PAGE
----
Where revenues from ad placements are to be split in proportions between two or more parties, the bidding process may include consideration of the proportions are used in matching an advertisement to each request. The split is typically between the publisher and the ad network that supplied the ad. Because the invented system is an intermediary, it can track the amounts that should be paid to the publisher and ensure that they are properly paid.

In this method, each pointer to content of an advertisement may point to content that accompanies the pointer or it may point a resource location in a computer network where the content is stored. The metadata about each advertisement may include a price that an advertiser is willing to pay and the information about each request may include a price that a requester is willing to accept.

The system operates in real time such that, when a request for ad placement is received, the matching step and transmitting of a pointer to content are performed without programmed delay. To avoid delay in delivery of content into which an advertisement is to be placed, the content may delivered without waiting for selection of an advertisement and then the selected advertisement is transmitted after the surrounding content has already been transmitted.

In another aspect, the invention is a method for use in a computer system to effect a merging of multiple electronic advertisement sources. The method begins with receiving sets of data via a computer network from a first electronic advertising source according to a first standard advertising data interchange protocol, and receiving sets of data via a computer network from a second electronic advertising source according to a second standard advertising data interchange protocol. Each set of data includes a pointer to content of an offered advertisement and metadata about the advertisement which metadata may be used to determine ad placement. The problem to be solved is that the first protocol is inconsistent with the second protocol and the second protocol is inconsistent with the first protocol. Therefore, the method translates the sets of data received via the first and second protocols into a single common advertisement data format.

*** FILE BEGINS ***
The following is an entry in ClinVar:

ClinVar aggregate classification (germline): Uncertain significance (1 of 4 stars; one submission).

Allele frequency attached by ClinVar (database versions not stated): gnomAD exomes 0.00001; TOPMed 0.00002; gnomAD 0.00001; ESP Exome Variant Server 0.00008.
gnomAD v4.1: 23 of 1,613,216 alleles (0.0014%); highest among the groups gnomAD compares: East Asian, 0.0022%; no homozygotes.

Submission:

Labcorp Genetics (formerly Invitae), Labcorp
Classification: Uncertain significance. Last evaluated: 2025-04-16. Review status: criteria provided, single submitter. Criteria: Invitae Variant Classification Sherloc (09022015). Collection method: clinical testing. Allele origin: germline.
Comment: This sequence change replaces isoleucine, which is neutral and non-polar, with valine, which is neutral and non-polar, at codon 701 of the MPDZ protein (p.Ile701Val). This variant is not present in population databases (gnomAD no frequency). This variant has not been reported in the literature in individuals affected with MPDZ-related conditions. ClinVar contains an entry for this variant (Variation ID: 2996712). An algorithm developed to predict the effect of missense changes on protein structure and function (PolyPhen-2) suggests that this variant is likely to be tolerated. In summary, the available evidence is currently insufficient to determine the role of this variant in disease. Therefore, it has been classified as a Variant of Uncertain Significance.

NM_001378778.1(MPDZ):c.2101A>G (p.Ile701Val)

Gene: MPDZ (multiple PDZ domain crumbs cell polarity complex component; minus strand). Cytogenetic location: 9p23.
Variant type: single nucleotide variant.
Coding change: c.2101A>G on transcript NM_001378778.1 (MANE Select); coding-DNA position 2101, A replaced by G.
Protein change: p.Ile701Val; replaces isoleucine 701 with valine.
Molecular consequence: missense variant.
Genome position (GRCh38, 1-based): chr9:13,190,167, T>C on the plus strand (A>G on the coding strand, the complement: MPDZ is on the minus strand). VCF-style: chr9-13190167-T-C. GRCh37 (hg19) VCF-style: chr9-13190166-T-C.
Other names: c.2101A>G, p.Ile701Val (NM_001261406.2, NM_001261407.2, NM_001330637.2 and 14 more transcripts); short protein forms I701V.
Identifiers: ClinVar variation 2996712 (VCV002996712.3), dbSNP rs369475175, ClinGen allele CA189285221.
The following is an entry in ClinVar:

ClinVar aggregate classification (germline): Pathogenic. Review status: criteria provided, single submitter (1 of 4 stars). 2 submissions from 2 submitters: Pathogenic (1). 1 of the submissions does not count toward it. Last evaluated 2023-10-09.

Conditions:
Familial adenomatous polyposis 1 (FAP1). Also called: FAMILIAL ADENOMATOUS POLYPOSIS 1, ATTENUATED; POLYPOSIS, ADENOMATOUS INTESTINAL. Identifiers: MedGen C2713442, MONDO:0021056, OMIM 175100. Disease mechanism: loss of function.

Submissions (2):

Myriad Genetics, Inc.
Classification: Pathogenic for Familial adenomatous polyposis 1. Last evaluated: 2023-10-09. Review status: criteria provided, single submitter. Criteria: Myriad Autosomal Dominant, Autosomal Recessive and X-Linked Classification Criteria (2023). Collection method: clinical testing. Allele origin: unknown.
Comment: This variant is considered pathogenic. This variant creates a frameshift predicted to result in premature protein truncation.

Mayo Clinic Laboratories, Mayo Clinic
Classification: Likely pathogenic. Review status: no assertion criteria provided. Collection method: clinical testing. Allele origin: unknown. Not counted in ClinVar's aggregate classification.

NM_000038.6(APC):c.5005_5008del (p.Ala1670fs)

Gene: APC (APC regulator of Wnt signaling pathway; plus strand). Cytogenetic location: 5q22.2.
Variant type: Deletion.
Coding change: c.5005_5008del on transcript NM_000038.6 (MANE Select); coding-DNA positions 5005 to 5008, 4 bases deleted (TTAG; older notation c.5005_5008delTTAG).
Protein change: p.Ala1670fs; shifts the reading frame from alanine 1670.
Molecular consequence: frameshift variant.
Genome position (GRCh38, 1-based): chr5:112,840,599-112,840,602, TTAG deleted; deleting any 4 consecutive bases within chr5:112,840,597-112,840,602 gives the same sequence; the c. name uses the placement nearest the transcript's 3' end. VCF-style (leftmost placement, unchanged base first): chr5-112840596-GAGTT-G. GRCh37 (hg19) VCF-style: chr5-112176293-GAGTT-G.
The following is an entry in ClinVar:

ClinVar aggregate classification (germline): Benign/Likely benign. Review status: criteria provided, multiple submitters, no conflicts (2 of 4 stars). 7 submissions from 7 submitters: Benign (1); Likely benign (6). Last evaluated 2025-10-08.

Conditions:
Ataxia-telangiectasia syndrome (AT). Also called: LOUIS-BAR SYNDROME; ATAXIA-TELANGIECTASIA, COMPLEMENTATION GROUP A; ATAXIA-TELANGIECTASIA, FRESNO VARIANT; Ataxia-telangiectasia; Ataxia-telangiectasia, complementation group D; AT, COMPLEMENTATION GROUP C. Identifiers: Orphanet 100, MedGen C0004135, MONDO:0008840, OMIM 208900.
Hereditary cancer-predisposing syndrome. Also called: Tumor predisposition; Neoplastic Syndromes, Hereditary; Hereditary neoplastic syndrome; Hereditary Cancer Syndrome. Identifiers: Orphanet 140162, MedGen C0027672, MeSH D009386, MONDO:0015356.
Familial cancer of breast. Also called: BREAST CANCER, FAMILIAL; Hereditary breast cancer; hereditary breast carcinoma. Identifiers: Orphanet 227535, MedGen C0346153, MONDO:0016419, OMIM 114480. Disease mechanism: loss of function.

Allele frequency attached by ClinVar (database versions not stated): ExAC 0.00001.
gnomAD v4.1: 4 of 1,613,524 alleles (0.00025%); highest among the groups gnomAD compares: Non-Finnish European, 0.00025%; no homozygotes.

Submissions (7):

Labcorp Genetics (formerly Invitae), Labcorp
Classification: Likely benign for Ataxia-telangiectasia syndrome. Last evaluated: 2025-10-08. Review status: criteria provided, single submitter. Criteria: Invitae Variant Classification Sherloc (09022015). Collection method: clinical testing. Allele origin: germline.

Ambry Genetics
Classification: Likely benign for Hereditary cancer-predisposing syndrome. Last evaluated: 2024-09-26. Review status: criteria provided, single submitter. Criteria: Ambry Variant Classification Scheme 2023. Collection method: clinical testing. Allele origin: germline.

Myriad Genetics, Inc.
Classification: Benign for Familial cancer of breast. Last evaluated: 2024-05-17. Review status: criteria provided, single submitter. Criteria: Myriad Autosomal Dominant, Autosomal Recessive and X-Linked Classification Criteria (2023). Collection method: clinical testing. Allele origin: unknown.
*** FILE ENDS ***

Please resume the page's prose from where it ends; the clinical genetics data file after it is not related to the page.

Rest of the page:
BRIEF DESCRIPTION OF THE FIGURES

FIG. 1 illustrates the basic components of an embodiment of the invention.

DETAILED DESCRIPTION

Step (1.) of FIG. 1 depicts the sourcing of advertisements. This is the aggregation step that ensures that the content publisher has access to the widest possible pool of advertisements available (and actionable) in a given moment, for a given context or application (web page, article, search query), regardless of whether the source is an ad network, an ad agency, the publisher's ad sales team, or an individual advertiser. The system provides a mechanism to receive unlimited ads for possible inclusion in the targeted real estate.

The system collects ads at the time the ads need to be displayed to a user, because of the brief “shelf life” of ads as previously described. The aggregator makes an electronic request to each ad source, either in sequence or in parallel, using the existing query mechanism specific to that ad source. For example, if an ad network offers ads to publishers via an XML query sent over HTTP, the aggregator uses a query of this form to fetch ads from that network; if an ad agency has placed ads into a database table, then the aggregator queries this database using SQL to fetch ads from that agency. On receipt of each response, the aggregator converts the response from the ad network-specific format into a generic ad format for manipulation in subsequent steps. Note that other, arbitrary ad sources can easily be added to the system, so long as the ad inventory can be described in the system's generic ad format.